Ok, I’m on a German baking roll. As you can tell in my most recent post, I’ve celebrated Christmas in San Diego for the past six years. This Christmas season, we’re celebrating in Germany. I’m struggling between traditional German holiday meals or traditional Mexican, my family’s choice of cuisine during the holiday. So, I’ve been doing a combo. I call it a Mexi-Germ holiday cuisine. It sounds kind of like a virus. Well, you could catch it and enjoy it as much as we have. Barria for Christmas Eve and Rouladens for Christmas day, and New Years’ Lutz’s Lentils, of course! I’ve kept it with traditional German desserts, and this cookie is perfect. It also hits the spot for “Nach Mittag Koffee” (afternoon coffee). My Cranberry Linzer Torte makes any holiday meal a huge success.
Many of the German recipes I’ve posted are traditional for this time of the year. They represent treasured moments in Lutz’s childhood, carried out through the years in his family. I’m still trying to get the hang of converting some of his favorites to gluten-free, but in the meantime, I’m enjoying the experience and the end product. This cookie recipe is one of Lutz’s favorites, and I think I got it right. German Lebkuchen is considered a gingerbread cookie, and he seems to approve. It reminds me of the thick gingerbread cookies my mom used to make with molasses. I love it because it’s easy to make, and best of all, it’s gluten-free. It’s a moist cookie with special spices and dried citrus. Just amazing, and the first bit transports you back to your childhood.
I sure hope this recipe becomes one of your favorites! Here’s a substitute if you can’t get your hands on the gingerbread spice. In a small jar, shake the following ingredients together. You’ll have plenty left over for your next batch of German Lebkuchen.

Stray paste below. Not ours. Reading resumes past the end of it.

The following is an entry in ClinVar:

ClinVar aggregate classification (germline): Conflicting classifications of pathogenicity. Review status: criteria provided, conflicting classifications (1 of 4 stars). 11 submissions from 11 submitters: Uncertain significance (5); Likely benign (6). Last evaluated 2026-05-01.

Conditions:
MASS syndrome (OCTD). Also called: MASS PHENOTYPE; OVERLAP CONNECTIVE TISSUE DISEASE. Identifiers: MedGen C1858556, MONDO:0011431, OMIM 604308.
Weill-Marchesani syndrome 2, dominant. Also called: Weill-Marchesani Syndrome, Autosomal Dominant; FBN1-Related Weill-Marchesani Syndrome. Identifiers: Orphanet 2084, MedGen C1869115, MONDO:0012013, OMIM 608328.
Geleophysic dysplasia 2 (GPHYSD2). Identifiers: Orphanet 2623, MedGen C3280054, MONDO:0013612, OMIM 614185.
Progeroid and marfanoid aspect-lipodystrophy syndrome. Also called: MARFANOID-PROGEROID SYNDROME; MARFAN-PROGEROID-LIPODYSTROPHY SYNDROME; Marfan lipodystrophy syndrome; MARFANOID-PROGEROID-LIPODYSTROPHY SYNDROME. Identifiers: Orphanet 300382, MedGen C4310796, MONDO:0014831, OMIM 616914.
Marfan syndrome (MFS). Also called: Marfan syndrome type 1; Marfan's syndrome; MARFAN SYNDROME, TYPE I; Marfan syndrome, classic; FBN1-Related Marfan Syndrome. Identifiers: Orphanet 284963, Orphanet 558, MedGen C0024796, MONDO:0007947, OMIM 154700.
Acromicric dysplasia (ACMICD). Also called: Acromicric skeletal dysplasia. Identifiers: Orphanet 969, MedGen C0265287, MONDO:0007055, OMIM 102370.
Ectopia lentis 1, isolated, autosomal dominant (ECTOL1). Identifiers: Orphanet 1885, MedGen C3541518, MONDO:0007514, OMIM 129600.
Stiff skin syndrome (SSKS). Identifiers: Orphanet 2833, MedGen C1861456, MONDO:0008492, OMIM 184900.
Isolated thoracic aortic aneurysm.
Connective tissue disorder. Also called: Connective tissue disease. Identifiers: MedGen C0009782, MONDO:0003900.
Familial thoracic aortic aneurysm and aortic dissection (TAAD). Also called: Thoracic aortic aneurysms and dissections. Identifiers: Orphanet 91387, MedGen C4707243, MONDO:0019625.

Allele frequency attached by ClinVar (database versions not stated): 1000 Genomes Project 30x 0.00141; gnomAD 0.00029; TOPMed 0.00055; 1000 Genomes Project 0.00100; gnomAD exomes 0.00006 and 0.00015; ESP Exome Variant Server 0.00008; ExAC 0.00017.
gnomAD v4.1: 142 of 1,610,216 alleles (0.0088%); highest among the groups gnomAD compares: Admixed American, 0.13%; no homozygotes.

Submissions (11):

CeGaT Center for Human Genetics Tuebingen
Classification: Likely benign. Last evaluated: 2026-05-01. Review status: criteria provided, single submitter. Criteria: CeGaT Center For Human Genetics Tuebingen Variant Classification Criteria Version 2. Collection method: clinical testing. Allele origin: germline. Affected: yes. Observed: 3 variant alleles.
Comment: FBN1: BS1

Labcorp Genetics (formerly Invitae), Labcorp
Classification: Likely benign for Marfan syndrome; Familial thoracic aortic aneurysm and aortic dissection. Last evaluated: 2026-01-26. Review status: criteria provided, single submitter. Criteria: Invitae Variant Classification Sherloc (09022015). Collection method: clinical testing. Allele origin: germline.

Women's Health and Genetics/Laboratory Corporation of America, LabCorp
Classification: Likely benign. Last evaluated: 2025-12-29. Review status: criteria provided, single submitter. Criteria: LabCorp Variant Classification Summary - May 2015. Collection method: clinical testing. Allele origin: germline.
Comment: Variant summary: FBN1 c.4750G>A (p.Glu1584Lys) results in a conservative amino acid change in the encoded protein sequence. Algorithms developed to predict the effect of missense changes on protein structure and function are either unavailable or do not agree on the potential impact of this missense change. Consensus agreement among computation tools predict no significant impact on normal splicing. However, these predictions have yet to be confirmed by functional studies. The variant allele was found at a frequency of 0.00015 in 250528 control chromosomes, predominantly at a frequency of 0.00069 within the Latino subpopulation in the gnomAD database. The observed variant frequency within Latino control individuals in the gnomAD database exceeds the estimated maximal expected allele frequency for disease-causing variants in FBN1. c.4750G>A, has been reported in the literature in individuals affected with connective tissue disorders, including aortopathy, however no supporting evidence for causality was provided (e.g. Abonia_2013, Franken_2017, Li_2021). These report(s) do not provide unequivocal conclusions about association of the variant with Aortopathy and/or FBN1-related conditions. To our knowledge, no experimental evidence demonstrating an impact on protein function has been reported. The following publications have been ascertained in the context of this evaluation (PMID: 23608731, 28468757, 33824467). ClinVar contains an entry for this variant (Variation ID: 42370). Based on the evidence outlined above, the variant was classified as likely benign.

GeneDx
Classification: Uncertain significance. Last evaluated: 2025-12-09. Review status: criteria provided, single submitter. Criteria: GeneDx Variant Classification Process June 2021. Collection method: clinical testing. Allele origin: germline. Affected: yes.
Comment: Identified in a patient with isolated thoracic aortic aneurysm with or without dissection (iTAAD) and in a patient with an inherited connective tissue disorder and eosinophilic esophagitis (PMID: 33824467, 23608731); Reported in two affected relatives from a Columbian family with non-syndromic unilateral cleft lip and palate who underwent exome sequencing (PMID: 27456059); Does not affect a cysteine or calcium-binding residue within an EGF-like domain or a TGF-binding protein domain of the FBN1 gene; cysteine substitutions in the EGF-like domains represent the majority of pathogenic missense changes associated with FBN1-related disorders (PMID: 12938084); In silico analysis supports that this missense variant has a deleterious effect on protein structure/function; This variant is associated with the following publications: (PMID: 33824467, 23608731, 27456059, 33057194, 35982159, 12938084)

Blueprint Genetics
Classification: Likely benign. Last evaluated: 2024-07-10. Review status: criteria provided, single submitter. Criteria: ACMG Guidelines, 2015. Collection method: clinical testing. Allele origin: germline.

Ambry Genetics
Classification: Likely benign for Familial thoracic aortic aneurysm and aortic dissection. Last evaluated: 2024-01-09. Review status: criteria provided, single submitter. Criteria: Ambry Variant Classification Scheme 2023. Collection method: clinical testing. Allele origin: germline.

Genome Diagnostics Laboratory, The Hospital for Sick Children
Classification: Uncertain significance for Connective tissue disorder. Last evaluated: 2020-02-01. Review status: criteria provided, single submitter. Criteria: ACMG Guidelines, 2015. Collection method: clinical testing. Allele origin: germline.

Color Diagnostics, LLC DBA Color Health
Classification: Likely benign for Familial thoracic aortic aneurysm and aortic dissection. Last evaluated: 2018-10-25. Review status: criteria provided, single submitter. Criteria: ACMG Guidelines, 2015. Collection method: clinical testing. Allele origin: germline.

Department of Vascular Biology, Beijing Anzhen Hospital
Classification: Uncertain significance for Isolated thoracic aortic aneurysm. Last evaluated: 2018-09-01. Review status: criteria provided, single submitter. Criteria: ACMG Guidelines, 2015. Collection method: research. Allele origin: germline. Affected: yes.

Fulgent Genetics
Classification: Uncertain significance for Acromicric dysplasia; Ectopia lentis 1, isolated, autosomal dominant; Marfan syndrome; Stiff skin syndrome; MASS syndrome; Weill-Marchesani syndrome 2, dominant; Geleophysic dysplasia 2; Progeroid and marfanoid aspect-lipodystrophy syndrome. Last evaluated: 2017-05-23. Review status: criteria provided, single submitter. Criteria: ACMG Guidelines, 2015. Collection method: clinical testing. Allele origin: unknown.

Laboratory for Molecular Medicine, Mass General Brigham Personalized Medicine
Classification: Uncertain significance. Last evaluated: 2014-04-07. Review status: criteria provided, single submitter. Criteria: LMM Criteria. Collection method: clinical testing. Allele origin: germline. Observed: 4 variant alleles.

2 Tbsp ground ginger
3 Tbsp ground cinnamon
1/2 tsp ground coriander
1 tsp ground allspice
1/2 tsp ground nutmeg
1/2 tsp cardamom
1 tsp ground cloves
1/2 tsp ground star anise
- 1 cup coconut or 3/4 cup brown Monkfruit sugar
- 5 eggs
- 1 tsp vanilla or rum
- 1 3/4 cup ground hazelnuts/flour
- 1 3/4 cup ground almonds/flour
- 1/4 cup candied citrus peel
- 1/4 cup candied orange peel
- 1/4 cup dried cranberries dices
- 3 Tbsp dried gingerbread spice (or 3 Tbsp of the above recipe)
- 1 tsp dried lemon zest
- 30-40 wafers with 70mm diameter (oblaten)
- Step 1 In a standard mixer or with a hand mixer, beat the sugar, eggs, vanilla, or rum for 15 minutes. This helps resolve the coarse sugar. Set it aside.
- Step 2 If using store-bought ground almond and hazelnut flour, mix with the 3 tablespoons of German Gingerbread spice or 3 tablespoons of the recipe provided above. If using fresh almonds and hazelnuts, place 1 and 3/4 cups of each place under the broiler for 15 minutes stirring every minute. Place them on the counter until completely cool. Grind in a food processor into a heavy-grain consistency. You should have about 3 and 1/2 – 4 cups of flour. Then add the Gingerbread spice and mix well.
- Step 3 Sprinkle the nut flour mixture with the sugar and egg mixture slowly. Not all flours are equal, and you want a sticky dough, so you may not need it all. Think “oatmeal cook” consistency.
- Step 4 Fold in the candied and dried fruit.
- Step 5 Cover with plastic wrap and place in the fridge for 2 hours or freezer for 30 minutes.
- Step 6 When ready to cook, heat the oven to 320 F or 160 C
- Step 7 Line a baking tray with baking paper. Place the wafers evenly on the tray. Use an ice cream scooper and place a scoop on each wafer, flattening a bit to cover the wafer.
- Step 8 Bake for 25 minutes or until the edges are hard and the center is soft.
- Step 9 Let cook completely before removing and icing.
- Step 10 Vanilla Icing-1 cup powdered Monkfruit or regular sugar, 2 Tbsp coconut milk, 1/2 tsp vanilla
- Step 11 Chocolate Icing-Add 1 Tbsp of dark cocoa powder to the above Vanilla Icing.